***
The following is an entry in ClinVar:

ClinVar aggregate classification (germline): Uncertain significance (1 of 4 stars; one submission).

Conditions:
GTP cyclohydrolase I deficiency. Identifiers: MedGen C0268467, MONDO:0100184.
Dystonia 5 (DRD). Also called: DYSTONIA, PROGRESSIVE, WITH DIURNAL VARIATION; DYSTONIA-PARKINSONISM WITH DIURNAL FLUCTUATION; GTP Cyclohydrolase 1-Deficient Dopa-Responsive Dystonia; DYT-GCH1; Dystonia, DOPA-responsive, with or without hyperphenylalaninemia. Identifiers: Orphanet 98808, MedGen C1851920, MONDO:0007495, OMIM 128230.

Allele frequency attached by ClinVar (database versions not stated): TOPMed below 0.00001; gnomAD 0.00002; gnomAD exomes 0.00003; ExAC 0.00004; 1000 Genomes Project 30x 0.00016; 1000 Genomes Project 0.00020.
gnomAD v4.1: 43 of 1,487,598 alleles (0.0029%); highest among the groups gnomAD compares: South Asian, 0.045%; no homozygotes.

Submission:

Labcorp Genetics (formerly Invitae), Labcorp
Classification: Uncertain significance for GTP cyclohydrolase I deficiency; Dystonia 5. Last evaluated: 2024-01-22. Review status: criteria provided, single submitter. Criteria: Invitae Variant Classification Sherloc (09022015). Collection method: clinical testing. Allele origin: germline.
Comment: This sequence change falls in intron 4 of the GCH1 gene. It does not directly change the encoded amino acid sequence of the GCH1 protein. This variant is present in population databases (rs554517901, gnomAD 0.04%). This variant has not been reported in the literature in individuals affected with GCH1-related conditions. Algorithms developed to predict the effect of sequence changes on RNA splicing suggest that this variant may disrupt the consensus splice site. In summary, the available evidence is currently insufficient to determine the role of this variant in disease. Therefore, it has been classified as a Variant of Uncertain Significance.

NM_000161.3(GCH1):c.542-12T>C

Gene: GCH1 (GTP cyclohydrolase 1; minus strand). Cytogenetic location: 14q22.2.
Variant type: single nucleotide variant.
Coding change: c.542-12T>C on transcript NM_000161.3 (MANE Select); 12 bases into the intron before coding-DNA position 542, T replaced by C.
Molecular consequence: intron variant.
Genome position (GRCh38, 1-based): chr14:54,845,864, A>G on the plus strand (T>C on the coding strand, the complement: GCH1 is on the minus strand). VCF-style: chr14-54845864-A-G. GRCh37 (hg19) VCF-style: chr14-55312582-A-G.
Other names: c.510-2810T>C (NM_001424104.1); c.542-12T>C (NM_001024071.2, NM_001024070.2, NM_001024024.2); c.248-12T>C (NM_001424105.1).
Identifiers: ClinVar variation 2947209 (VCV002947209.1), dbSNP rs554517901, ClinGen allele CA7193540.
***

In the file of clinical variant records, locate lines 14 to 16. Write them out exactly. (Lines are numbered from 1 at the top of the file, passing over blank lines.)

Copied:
Variant type: single nucleotide variant.
Coding change: c.542-12T>C on transcript NM_000161.3 (MANE Select); 12 bases into the intron before coding-DNA position 542, T replaced by C.
Molecular consequence: intron variant.